Wean Spring Transplants Off the Water Hose
Begin to wean those spring transplants off the frequent watering schedule used to help them get started. Deep, infrequent soakings will help them develop an extensive root system and be more resilient in the summer heat. This is also true of newly established sod.
Annual and perennial flowers can start to get floppy or leggy about this time of the season. Wait until they have completed a flush of blooms, then use shears to cut them back by about a third. This will encourage side shoots, resulting in bushier plants and more flower buds. Repeat this process through the summer to keep them beautiful and to bring on more cycles of bloom. Fertilize lightly after each shearing.
Tidy Up Spring Bulbs
Spring bulbs have just about completed their period of replenishing their food reserves to get ready for next year. Allow the foliage to turn yellow before removing it. If you want to rework the beds and need to remove the bulbs, you can do so when the foliage dies back. Dig up the bulbs and allow them a week or so to dry in a shady location. Then cut away any roots or foliage and store them in a cool, dry place for fall planting.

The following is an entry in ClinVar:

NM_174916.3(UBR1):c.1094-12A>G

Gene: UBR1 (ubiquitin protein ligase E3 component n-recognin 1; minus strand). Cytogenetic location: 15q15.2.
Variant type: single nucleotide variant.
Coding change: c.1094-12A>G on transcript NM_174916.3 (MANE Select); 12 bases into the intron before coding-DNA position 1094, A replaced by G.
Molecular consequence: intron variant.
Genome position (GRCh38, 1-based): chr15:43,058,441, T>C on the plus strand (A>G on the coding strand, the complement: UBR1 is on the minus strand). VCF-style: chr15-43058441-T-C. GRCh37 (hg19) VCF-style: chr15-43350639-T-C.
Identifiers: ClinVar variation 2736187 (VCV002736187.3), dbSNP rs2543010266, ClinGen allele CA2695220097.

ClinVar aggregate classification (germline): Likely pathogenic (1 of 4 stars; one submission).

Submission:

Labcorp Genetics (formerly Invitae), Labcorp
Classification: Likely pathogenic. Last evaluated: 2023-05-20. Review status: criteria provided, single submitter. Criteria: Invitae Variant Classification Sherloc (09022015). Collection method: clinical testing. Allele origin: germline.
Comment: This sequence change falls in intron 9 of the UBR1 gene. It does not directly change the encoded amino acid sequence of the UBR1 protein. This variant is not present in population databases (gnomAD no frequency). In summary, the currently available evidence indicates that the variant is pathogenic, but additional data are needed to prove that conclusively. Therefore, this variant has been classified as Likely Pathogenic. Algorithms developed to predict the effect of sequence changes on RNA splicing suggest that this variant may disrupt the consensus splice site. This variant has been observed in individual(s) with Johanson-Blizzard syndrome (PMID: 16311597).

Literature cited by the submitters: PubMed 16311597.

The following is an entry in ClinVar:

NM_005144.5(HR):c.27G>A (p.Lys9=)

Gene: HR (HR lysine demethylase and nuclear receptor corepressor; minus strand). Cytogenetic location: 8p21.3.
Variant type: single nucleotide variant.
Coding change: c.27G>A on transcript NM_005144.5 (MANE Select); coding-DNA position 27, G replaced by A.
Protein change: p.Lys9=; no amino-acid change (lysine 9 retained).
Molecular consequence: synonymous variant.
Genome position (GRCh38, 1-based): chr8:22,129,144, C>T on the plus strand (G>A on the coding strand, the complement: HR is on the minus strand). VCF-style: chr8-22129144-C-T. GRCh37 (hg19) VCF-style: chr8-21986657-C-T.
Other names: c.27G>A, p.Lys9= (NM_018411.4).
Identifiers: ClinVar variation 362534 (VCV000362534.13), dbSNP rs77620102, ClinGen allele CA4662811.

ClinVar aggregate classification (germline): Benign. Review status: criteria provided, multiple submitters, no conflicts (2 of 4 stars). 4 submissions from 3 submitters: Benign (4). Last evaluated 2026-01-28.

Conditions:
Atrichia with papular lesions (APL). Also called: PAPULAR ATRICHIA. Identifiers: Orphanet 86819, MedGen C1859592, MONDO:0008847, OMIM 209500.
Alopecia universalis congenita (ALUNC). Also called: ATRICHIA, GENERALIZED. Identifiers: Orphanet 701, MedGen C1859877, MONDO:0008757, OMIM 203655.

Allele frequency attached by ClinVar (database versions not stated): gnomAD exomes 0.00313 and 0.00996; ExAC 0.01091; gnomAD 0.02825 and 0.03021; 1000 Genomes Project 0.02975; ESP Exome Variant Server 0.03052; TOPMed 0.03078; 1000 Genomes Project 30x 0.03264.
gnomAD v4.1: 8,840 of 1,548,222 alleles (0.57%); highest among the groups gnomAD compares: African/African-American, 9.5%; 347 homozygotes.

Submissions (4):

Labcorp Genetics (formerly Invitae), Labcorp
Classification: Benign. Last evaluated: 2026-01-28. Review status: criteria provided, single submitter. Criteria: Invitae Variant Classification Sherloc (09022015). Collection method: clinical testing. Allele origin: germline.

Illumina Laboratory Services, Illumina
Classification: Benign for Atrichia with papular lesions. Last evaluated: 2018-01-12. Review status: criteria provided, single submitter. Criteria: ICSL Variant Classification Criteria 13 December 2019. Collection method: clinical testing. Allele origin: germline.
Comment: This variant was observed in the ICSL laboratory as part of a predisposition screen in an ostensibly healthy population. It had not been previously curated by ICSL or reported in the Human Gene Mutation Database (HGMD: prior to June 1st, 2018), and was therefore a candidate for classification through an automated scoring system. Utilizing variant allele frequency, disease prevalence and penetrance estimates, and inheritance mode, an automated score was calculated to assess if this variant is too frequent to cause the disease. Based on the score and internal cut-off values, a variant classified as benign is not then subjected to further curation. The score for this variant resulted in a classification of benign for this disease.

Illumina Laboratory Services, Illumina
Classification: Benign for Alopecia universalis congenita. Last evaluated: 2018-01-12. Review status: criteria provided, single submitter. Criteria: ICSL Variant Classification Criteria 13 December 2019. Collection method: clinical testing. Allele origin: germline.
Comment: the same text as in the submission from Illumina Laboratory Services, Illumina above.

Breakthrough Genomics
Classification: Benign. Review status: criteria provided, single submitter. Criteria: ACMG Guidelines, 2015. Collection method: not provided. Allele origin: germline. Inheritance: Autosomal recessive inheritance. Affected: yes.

Keep an Eye Out for Scale
Watch for scale on fruit trees and many woody ornamental plants. These pests are difficult to control and often require both dormant-season treatment and periodic summer sprays of an appropriate product to prevent outbreaks. The parts of plants where you noticed scale infestations in the winter should be watched and retreated as needed with carefully directed summer or horticultural oil sprays, not dormant oil.
Don't Drown Your Plants
Unless a plant is designed to grow in a bog, be careful not to overwater. Many of our southern plants are able to take the saunas of summer as long as their roots are moist but well aerated. Soggy soil + hot weather is the kiss of death for many plants. Give them a good soaking and then allow the soil to dry a bit before watering them again. As the soil dries and water moves out, air is pulled into the soil to replace it.